The greatest declines in maternal activity (via our data
      • Archer E.
      • Lavie C.J.
      • McDonald S.M.
      • et al.
      Maternal inactivity: 45-year trends in mothers’ use of time.
      • Archer E.
      • Shook R.P.
      • Thomas D.M.
      • et al.
      45-year trends in women’s use of time and household management energy expenditure.
      ) occurred from the 1960s to the 1970s, although prior research suggests that the declines began earlier.
      • Gershuny J.
      • Robinson J.P.
      Historical changes in the household division of labor.
      This suggests that the female children of the increasingly inactive mothers of the 1950s through the 1970s would themselves be having metabolically compromised children and grandchildren 20 to 50 years later (ie, from the early 1970s to late 2000s). As these metabolically compromised female children matured and transitioned through puberty, adipocyte number and mass were further exacerbated via the hormonal milieu
      • Loomba-Albrecht L.A.
      • Styne D.M.
      Effect of puberty on body composition.
      and obesogenic environment (eg, inactive caregivers producing inactive children and adolescents). When these women reproduced, the anatomic, physiologic, metabolic, and behavioral trajectories induced by the previous generation’s phenotype (ie, the ME) were propagated progressively as the ontogeny of their offspring was initiated at a point further along the continuum of phenotypic plasticity (ie, advanced baseline). This evolutionary process of accumulative ME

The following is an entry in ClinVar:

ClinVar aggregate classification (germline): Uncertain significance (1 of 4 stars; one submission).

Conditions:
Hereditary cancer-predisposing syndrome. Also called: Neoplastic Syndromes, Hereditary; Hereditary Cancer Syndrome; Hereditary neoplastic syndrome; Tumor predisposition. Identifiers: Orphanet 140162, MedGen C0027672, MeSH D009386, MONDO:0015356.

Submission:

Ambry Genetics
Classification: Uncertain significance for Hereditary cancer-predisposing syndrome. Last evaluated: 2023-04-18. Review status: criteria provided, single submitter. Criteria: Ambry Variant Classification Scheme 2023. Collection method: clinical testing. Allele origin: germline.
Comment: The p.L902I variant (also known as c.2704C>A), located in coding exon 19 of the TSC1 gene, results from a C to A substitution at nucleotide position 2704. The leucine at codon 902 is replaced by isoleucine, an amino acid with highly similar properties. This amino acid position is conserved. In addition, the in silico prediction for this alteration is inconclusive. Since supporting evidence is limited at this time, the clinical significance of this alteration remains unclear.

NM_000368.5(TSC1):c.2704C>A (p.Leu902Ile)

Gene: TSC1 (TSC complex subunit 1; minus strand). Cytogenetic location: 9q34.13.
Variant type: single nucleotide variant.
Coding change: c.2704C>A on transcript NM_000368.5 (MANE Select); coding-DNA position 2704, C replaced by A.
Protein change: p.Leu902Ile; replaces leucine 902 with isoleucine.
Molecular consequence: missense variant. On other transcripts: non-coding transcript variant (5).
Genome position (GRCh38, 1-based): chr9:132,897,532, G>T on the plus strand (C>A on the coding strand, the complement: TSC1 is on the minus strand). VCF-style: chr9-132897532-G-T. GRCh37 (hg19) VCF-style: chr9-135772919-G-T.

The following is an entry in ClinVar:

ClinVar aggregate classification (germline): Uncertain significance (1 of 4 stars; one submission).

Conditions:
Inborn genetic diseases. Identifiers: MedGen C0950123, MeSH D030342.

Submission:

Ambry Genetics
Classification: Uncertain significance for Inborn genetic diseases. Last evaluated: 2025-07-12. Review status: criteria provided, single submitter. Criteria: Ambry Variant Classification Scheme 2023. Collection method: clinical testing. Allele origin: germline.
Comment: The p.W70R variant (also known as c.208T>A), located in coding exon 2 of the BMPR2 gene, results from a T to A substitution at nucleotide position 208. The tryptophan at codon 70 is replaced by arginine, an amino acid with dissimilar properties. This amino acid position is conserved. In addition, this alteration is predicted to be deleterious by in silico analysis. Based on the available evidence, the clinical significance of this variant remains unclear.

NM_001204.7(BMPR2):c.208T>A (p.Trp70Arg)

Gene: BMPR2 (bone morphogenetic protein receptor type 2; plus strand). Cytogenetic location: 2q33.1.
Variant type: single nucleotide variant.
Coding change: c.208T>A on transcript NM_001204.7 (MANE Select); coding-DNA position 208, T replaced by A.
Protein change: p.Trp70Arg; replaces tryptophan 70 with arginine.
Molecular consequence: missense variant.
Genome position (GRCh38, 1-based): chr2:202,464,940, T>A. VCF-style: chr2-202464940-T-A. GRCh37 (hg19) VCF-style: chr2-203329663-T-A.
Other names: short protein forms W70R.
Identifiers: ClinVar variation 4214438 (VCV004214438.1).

• Badyaev A.V.
      Maternal effects as generators of evolutionary change: a reassessment.
      was facilitated by medicalized childbirth and led to anatomic, physiologic, metabolic, and behavioral tipping points that ensured an escalating competitive dominance of adipocytes in the acquisition and sequestering of nutrient energy in many human subpopulations (eg, African Americans). Within a few generations, the postprandial insulin response was so intense (via enhanced β-cell mass and function and inactivity-induced insulin resistance), the relative number of adipocytes so large, and inactivity so pervasive that the competitive dominance of adipocytes in the acquisition and sequestering of nutrient energy was inevitable and obesity was unavoidable.

      Consequences of the MRH for Obesity Research

      Most obesity research is based on the conceptual framework of energy balance derived from the first law of thermodynamics.
      • Hebert J.R.
      • Allison D.B.
      • Archer E.
      • Lavie C.J.
      • Blair S.N.
      Scientific decision making, policy decisions, and the obesity pandemic.
      The fundamental a priori assumption is that relative imbalances between nutrient-energy consumption and EE cause the excessive storage and sequestering of energy as lipid in adipocytes. This paradigm assumes a temporality that has no empirical foundation and merely provides a valid description of the increase in the storage and sequestering of energy (ie, an analytic truth). As such, these paradigms offer no insight into the causal mechanisms or the temporal nature of the increase. I argue that because all tissues compete for energy, obesity is the result of adipocytes outcompeting other cells, tissues, and organs in postprandial periods. The initial trajectory that engenders this competitive dominance of adipocytes (and consequent obesity) is initiated in utero because of ME induced via reduced metabolic control, leading to the confluence of an intensified insulin response (via enhanced β-cell mass and function), decreased fatty acid oxidation via decrements in myogenesis and myocyte morphology, and the law of mass action (ie, a larger relative number of fat cells disposing of a larger percentage of energy intake).